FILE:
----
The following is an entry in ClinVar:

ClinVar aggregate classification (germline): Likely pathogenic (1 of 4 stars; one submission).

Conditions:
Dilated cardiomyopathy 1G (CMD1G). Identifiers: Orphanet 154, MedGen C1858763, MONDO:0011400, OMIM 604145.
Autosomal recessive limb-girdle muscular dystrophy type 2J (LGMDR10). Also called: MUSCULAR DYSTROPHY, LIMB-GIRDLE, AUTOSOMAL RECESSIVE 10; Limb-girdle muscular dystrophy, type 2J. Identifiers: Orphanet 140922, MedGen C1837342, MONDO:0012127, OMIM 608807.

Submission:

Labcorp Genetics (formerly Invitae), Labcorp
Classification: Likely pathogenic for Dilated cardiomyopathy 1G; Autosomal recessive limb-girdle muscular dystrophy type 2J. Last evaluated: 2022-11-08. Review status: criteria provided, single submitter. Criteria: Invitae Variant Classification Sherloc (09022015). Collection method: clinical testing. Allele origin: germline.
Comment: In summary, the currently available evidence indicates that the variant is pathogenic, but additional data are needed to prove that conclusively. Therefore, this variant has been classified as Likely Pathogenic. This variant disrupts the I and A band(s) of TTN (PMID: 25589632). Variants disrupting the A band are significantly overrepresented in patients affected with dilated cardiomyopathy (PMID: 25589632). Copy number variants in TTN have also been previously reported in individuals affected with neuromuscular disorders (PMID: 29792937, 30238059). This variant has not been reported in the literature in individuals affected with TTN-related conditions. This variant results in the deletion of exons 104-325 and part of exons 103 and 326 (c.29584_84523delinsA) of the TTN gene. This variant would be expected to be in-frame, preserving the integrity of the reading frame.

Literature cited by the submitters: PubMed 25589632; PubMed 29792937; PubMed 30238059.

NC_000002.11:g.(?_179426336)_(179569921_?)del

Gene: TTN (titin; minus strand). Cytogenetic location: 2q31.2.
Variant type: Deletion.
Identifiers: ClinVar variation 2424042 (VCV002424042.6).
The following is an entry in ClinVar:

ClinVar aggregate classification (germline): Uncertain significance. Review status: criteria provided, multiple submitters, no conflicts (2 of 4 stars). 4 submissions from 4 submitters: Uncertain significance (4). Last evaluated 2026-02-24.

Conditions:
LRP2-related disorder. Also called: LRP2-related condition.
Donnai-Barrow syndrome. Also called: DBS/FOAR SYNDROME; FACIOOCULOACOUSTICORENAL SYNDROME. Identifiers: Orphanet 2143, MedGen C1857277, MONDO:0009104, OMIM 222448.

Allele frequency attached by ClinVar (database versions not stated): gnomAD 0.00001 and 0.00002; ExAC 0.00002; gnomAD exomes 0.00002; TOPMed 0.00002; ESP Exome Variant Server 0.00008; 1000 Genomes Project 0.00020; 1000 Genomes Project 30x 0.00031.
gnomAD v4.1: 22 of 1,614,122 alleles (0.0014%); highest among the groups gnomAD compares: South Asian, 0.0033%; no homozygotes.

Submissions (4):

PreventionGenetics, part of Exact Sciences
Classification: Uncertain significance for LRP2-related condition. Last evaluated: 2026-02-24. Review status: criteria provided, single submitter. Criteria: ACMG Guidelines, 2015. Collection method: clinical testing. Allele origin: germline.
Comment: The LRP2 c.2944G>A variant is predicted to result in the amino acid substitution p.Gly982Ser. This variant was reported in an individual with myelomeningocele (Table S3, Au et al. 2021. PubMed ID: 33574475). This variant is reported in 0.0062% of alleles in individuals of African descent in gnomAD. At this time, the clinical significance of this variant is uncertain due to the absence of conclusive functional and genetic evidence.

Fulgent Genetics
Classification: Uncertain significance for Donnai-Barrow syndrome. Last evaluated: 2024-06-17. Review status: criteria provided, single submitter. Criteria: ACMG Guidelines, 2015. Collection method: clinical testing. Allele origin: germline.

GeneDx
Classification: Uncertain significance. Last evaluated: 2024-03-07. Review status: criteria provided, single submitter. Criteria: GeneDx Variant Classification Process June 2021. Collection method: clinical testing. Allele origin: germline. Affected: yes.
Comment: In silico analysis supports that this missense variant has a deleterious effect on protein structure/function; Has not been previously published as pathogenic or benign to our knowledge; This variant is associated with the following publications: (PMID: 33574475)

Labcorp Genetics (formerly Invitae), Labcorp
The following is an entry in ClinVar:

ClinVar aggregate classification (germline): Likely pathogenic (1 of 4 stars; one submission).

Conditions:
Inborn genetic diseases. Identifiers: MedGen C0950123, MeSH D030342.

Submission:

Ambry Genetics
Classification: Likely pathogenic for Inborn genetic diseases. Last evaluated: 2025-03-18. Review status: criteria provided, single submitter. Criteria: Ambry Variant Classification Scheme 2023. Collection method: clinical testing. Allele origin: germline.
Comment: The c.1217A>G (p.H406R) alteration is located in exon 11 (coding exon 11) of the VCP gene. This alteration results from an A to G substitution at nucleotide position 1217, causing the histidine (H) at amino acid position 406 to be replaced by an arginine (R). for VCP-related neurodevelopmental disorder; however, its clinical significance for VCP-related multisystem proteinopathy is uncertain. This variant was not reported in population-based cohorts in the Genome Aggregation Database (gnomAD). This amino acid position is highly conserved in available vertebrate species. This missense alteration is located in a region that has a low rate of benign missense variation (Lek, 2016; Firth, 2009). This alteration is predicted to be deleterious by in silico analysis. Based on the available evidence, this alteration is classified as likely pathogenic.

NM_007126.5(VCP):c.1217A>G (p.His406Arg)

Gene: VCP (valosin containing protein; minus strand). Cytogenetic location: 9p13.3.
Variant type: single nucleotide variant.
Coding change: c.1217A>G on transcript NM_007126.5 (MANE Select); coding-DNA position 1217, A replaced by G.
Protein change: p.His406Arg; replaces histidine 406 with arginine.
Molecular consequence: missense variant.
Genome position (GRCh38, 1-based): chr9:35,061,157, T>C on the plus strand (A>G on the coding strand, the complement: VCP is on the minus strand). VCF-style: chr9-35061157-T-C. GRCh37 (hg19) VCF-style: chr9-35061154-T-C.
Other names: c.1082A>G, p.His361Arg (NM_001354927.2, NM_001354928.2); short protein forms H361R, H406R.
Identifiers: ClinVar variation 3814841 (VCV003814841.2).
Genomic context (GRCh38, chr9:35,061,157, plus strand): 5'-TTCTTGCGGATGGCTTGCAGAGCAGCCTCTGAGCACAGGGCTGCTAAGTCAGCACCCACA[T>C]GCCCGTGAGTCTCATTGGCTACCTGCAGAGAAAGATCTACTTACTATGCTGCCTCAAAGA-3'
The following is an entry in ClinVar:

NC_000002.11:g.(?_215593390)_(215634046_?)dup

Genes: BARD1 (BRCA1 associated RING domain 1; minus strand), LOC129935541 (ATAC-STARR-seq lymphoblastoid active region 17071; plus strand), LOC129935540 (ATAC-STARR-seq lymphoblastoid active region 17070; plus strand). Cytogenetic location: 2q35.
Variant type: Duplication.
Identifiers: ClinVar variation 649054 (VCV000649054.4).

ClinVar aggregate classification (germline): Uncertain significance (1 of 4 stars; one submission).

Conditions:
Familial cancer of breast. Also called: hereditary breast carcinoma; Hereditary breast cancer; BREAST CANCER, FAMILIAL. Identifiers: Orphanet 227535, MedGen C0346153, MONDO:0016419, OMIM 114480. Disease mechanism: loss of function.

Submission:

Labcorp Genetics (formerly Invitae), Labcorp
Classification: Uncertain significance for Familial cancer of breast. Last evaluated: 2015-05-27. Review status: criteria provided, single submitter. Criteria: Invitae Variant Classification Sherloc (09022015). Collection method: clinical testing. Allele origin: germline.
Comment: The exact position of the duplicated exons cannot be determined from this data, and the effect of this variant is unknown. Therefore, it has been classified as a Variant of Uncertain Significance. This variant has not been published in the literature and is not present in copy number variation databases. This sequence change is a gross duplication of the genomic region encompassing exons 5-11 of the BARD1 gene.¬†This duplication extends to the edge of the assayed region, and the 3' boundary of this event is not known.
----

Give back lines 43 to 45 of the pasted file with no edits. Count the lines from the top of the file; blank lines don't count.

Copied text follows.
Coding change: c.1217A>G on transcript NM_007126.5 (MANE Select); coding-DNA position 1217, A replaced by G.
Protein change: p.His406Arg; replaces histidine 406 with arginine.
Molecular consequence: missense variant.